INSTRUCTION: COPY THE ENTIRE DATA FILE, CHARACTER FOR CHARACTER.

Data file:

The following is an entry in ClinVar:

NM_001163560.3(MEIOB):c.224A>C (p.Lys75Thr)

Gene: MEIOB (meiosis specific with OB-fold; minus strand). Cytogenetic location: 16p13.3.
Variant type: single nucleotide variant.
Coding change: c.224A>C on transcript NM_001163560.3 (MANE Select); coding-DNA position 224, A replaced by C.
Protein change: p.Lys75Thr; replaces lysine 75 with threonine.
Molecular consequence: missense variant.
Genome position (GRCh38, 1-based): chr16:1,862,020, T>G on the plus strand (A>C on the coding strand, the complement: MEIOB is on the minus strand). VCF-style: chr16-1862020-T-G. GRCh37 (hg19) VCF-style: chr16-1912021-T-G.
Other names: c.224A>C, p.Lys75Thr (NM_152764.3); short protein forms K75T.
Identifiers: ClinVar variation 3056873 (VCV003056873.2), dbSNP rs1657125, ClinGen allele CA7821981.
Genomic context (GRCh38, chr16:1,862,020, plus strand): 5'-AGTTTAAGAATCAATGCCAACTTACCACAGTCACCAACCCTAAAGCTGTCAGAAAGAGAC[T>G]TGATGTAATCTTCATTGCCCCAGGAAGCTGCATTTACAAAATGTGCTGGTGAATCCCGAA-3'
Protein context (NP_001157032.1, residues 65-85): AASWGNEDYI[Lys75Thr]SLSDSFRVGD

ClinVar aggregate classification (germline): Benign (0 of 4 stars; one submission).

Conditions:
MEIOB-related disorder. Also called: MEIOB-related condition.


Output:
The following is an entry in ClinVar:

NM_001163560.3(MEIOB):c.224A>C (p.Lys75Thr)

Gene: MEIOB (meiosis specific with OB-fold; minus strand). Cytogenetic location: 16p13.3.
Variant type: single nucleotide variant.
Coding change: c.224A>C on transcript NM_001163560.3 (MANE Select); coding-DNA position 224, A replaced by C.
Protein change: p.Lys75Thr; replaces lysine 75 with threonine.
Molecular consequence: missense variant.
Genome position (GRCh38, 1-based): chr16:1,862,020, T>G on the plus strand (A>C on the coding strand, the complement: MEIOB is on the minus strand). VCF-style: chr16-1862020-T-G. GRCh37 (hg19) VCF-style: chr16-1912021-T-G.
Other names: c.224A>C, p.Lys75Thr (NM_152764.3); short protein forms K75T.
Identifiers: ClinVar variation 3056873 (VCV003056873.2), dbSNP rs1657125, ClinGen allele CA7821981.
Genomic context (GRCh38, chr16:1,862,020, plus strand): 5'-AGTTTAAGAATCAATGCCAACTTACCACAGTCACCAACCCTAAAGCTGTCAGAAAGAGAC[T>G]TGATGTAATCTTCATTGCCCCAGGAAGCTGCATTTACAAAATGTGCTGGTGAATCCCGAA-3'
Protein context (NP_001157032.1, residues 65-85): AASWGNEDYI[Lys75Thr]SLSDSFRVGD

ClinVar aggregate classification (germline): Benign (0 of 4 stars; one submission).

Conditions:
MEIOB-related disorder. Also called: MEIOB-related condition.